SOLITARY PARAGANGLIOMA OF THE HYPOGLOSSAL NERVE: CASE REPORT.

Hdl Handle:
http://hdl.handle.net/10147/207180
Title:
SOLITARY PARAGANGLIOMA OF THE HYPOGLOSSAL NERVE: CASE REPORT.
Affiliation:
1Department of Neurosurgery, National Centre for Neurosurgery, Beaumont hospital,, Dublin, Republic of Ireland; 2Department of Neuroradiology, National Centre for, Neurosurgery, Beaumont hospital, Dublin, Republic of Ireland; and 3Department of , Neuropathology, National Centre for Neurosurgery, Beaumont hospital, Dublin,, Republic of Ireland.
Citation:
Neurosurgery. 2011 Jan 25.
Journal:
Neurosurgery
Issue Date:
1-Feb-2012
URI:
http://hdl.handle.net/10147/207180
DOI:
10.1227/NEU.0b013e31820a16b5
PubMed ID:
21242835
Abstract:
SOLITARY PARAGANGLIOMA OF THE HYPOGLOSSAL NERVE:: Case Report BACKGROUND AND IMPORTANCE:: We report the case history of solitary hypoglossal paraganglioma in a 64-year-old woman. The surgical difficulties encountered in the removal of this challenging tumour are discussed with literature review. CLINICAL PRESENTATION:: A 64-year-old woman presented with a short history of dysphonia, occasional dysphagia, tinnitus, altered taste, and unilateral left sided tongue wasting. On examination there was left lower motor hypoglossal paralysis. Imaging showed a discrete enhancing lobulated mass, measuring 2cm x 2cm, in the region of the hypoglossal nerve extending into the hypoglossal canal suggestive of hypoglossal paraganglioma. A left dorsolateral sub occipital craniotomy was carried out in the sitting position. The hypoglossal nerve appeared to be enlarged and the jugular foramen was normal. Complete surgical debulking of the tumour was not attempted due to its vascular nature. The nerve was decompressed and neuropathology confirmed a low grade paraganglioma arising from the hypoglossal nerve. The patient is scheduled to receive stereotactic radiation for further management. CONCLUSION:: When a case of solitary hypoglossal paraganglioma is encountered in clinical practice, the aim of management should be mainly focussed on achieving a diagnosis and preserving the hypoglossal nerve function. If there is evidence of vascularity in the lesion noted in the MRI scan, a pre-operative angiogram should be performed with a view for embolisation.We decompressed the hypoglossal canal and achieved a good improvement in the patient's symptoms. We recommend stereotactic radiosurgery for remnant and small hypoglossal tumours and regular follow up with MRI scans.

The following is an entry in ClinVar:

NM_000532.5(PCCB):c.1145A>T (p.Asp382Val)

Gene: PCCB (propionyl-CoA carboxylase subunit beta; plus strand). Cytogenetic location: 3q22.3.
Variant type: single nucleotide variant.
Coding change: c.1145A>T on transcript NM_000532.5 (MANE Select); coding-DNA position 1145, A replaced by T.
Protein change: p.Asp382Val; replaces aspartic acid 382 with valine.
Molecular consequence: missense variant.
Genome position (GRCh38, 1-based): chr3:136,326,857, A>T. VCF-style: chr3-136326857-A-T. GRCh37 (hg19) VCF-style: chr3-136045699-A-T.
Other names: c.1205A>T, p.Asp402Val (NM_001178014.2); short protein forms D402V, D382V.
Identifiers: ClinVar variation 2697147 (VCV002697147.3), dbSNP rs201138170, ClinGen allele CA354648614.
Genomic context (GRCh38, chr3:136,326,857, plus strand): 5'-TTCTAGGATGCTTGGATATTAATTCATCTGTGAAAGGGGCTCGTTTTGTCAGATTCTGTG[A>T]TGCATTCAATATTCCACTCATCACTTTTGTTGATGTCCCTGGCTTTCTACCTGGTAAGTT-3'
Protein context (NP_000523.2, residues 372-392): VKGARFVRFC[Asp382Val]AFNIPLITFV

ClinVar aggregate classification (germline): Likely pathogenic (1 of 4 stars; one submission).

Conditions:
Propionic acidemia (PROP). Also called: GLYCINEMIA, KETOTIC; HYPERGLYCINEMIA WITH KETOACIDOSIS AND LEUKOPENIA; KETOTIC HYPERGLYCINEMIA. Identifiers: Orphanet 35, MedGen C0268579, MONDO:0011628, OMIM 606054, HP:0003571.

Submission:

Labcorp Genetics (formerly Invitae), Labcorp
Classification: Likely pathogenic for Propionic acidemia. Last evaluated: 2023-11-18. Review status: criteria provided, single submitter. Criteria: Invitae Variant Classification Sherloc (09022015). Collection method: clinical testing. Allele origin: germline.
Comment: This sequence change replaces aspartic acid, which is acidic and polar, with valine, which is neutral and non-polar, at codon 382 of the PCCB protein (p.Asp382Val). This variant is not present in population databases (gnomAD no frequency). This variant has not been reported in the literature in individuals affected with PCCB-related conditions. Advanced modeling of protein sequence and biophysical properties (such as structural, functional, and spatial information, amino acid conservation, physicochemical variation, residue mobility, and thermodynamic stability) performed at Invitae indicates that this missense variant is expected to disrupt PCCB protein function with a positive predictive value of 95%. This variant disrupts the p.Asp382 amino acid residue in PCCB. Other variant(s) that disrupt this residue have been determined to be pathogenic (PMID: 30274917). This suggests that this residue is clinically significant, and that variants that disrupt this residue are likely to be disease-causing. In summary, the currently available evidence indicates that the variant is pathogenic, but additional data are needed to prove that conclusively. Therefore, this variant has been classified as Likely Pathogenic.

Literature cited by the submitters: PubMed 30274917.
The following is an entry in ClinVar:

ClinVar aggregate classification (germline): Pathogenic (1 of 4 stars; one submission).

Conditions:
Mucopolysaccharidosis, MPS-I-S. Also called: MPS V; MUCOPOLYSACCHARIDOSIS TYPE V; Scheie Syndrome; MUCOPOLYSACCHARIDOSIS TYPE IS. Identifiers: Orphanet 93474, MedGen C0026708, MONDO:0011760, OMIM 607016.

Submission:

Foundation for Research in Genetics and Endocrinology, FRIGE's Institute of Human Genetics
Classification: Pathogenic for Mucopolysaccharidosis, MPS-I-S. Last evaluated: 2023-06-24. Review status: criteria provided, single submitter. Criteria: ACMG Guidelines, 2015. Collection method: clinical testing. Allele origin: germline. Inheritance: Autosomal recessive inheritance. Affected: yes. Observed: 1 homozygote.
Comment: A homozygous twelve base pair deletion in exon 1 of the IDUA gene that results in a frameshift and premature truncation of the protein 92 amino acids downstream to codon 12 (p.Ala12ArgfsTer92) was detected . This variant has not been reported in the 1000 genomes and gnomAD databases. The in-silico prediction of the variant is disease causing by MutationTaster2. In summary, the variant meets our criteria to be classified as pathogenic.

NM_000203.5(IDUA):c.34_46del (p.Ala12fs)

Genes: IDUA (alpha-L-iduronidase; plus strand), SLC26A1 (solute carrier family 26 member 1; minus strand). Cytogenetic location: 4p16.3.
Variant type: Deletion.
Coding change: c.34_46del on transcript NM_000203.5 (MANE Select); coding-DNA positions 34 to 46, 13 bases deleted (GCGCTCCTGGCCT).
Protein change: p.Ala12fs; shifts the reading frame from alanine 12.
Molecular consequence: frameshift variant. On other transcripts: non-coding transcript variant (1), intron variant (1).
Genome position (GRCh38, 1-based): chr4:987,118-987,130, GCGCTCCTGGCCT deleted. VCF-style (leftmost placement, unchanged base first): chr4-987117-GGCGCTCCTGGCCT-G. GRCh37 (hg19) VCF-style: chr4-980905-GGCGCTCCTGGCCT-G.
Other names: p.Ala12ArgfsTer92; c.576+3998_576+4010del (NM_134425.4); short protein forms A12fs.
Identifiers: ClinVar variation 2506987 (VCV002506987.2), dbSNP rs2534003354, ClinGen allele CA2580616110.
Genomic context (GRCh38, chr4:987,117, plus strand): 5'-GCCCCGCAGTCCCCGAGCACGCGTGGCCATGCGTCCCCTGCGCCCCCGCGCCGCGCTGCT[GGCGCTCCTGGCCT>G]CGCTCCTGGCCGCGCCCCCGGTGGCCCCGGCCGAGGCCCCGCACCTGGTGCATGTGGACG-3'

Language:
ENG
ISSN:
1524-4040 (Electronic); 0148-396X (Linking)

Full metadata record

DC FieldValue Language
dc.date.accessioned2012-02-01T10:01:15Z-
dc.date.available2012-02-01T10:01:15Z-
dc.date.issued2012-02-01T10:01:15Z-
dc.identifier.citationNeurosurgery. 2011 Jan 25.en_GB
dc.identifier.issn1524-4040 (Electronic)en_GB
dc.identifier.issn0148-396X (Linking)en_GB
dc.identifier.pmid21242835en_GB
dc.identifier.doi10.1227/NEU.0b013e31820a16b5en_GB
dc.identifier.urihttp://hdl.handle.net/10147/207180-
dc.description.abstractSOLITARY PARAGANGLIOMA OF THE HYPOGLOSSAL NERVE:: Case Report BACKGROUND AND IMPORTANCE:: We report the case history of solitary hypoglossal paraganglioma in a 64-year-old woman. The surgical difficulties encountered in the removal of this challenging tumour are discussed with literature review. CLINICAL PRESENTATION:: A 64-year-old woman presented with a short history of dysphonia, occasional dysphagia, tinnitus, altered taste, and unilateral left sided tongue wasting. On examination there was left lower motor hypoglossal paralysis. Imaging showed a discrete enhancing lobulated mass, measuring 2cm x 2cm, in the region of the hypoglossal nerve extending into the hypoglossal canal suggestive of hypoglossal paraganglioma. A left dorsolateral sub occipital craniotomy was carried out in the sitting position. The hypoglossal nerve appeared to be enlarged and the jugular foramen was normal. Complete surgical debulking of the tumour was not attempted due to its vascular nature. The nerve was decompressed and neuropathology confirmed a low grade paraganglioma arising from the hypoglossal nerve. The patient is scheduled to receive stereotactic radiation for further management. CONCLUSION:: When a case of solitary hypoglossal paraganglioma is encountered in clinical practice, the aim of management should be mainly focussed on achieving a diagnosis and preserving the hypoglossal nerve function. If there is evidence of vascularity in the lesion noted in the MRI scan, a pre-operative angiogram should be performed with a view for embolisation.We decompressed the hypoglossal canal and achieved a good improvement in the patient's symptoms. We recommend stereotactic radiosurgery for remnant and small hypoglossal tumours and regular follow up with MRI scans.en_GB
dc.language.isoENGen_GB
dc.titleSOLITARY PARAGANGLIOMA OF THE HYPOGLOSSAL NERVE: CASE REPORT.en_GB
dc.contributor.department1Department of Neurosurgery, National Centre for Neurosurgery, Beaumont hospital,, Dublin, Republic of Ireland; 2Department of Neuroradiology, National Centre for, Neurosurgery, Beaumont hospital, Dublin, Republic of Ireland; and 3Department of , Neuropathology, National Centre for Neurosurgery, Beaumont hospital, Dublin,, Republic of Ireland.en_GB
dc.identifier.journalNeurosurgeryen_GB
dc.description.provinceLeinster-
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